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  • Writer's pictureArmstrong Williams

Baltimore’s bridge collapse shines a light on the human cost of tragedy

PUBLISHED: March 28, 2024 | baltimoresun.com

An enormous 95,000-ton cargo vessel commenced its 27-day, 9,000-mile voyage to Sri Lanka at approximately 1:27 in the morning from the Port of Baltimore. Not too long after it left the port, the ship then fell momentarily silent as the power was abruptly cut off. Then, suddenly, an audible transmission of a mayday call over the radio was heard by emergency dispatchers warning that a collision with the Francis Scott Key Bridge was imminent.

The Maryland Transportation Authority Police successfully closed the bridge in just two minutes, ensuring that not a single passenger vehicle crossed the span. The ship eventually collided with the bridge.


“C13 dispatch, the whole bridge just fell down!” could be heard on an emergency channel.

The level of coordination exhibited by the ship personnel, emergency dispatch, and law enforcement is astounding and worthy of admiration. However, despite this extraordinary feat of coordination, eight men were still present to repair potholes on the bridge at the time of its collapse. They all fell into the frigid 48-degree water below them.


Two were rescued, one sustained serious injury. Two bodies were recovered. The other four are presumed dead.


It is undeniable that efficient coordination saved a great number of lives on that day; however, even the loss of a single life is too many. As a result of this tragedy, six brave men who have made significant contributions to our community will be laid to rest in Baltimore.

The coverage of the collapse of the Francis Scott Key Bridge in Baltimore has been painful to watch.


The horrific devastation has stirred up numerous discussions, namely the lackluster quality of American infrastructure and the questionable maintenance aboard the Dali, the cargo ship that caused this mess. Thankfully, on Tuesday, President Biden issued a statement confirming that the bridge repair will be funded by the federal government. Yet, if not fixed soon, there may be a cascading effect on the Baltimore economy.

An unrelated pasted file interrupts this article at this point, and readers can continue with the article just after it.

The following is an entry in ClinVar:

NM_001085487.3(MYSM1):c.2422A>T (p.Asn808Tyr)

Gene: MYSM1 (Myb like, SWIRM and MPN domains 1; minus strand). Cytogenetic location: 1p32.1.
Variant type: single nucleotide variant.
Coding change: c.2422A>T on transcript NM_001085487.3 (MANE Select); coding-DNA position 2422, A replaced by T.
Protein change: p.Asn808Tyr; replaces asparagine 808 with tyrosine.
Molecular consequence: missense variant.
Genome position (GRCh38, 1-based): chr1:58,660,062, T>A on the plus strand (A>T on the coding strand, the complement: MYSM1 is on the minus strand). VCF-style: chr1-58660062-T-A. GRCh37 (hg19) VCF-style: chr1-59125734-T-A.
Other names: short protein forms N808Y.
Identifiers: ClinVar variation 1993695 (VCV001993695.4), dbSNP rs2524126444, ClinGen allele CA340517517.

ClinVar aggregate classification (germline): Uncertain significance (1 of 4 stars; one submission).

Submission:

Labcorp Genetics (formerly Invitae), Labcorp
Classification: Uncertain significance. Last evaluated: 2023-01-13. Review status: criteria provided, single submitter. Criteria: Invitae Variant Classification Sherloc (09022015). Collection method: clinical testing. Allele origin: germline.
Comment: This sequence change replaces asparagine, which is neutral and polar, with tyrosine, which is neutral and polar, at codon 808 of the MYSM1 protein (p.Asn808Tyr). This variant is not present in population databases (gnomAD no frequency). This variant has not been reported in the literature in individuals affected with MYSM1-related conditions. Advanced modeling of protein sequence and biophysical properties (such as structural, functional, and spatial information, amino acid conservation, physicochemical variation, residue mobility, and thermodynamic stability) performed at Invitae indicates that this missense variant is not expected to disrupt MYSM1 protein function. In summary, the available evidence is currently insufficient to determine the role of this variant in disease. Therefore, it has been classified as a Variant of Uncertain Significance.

However, amidst conversations on structural integrity, ship maintenance, and the economic effects, what seems to be missing from the dialogue so far is the human cost of this calamity.

We frequently engage in a blame game when tragedies of this nature transpire. There is a constant desire to assign blame and ensure that those responsible are held to account. Perhaps there is someone to blame in this instance. But let the investigators worry about that; when we get too caught up in who is responsible, we forget about the people who were harmed — here, the people who tragically fell from the bridge and the thousands of workers who will be out of work as a result of the port closing.


Six men have all but certainly lost their lives. These are not just names on a list. Six families are currently contending with the indescribable burden of grief as a result of the loss of a loved one. Due to this tragic incident, fathers, sons, breadwinners, role models, husbands, and friends were all tragically lost.


Miguel Luna, Maynor Yassir Suazo Sandoval, Dorlian Cabrera, and three others whose names have yet to be disclosed, were all immigrants who came to this country in search of a better life for themselves and for their families. They worked hard not only to provide for their families, but to ensure the safety of those who crossed that bridge, day in and day out. Their loved ones will eternally remember them as individuals who risked their lives by performing perilous labor in order to support their families. That is the highest possible gift a man can bestow upon his family.


In a time when our nation is confronted by the peril of international conflict and internal divisions, we must come together and unify behind this tragedy and give aid where possible.


Armstrong Williams (awilliams@baltsun.com) is a political analyst, syndicated columnist and owner of the broadcasting company, Howard Stirk Holdings. He is also part owner of The Baltimore Sun. This column is one of two he writes monthly about culture and politics, in addition to his weekly Owner’s Box column. 

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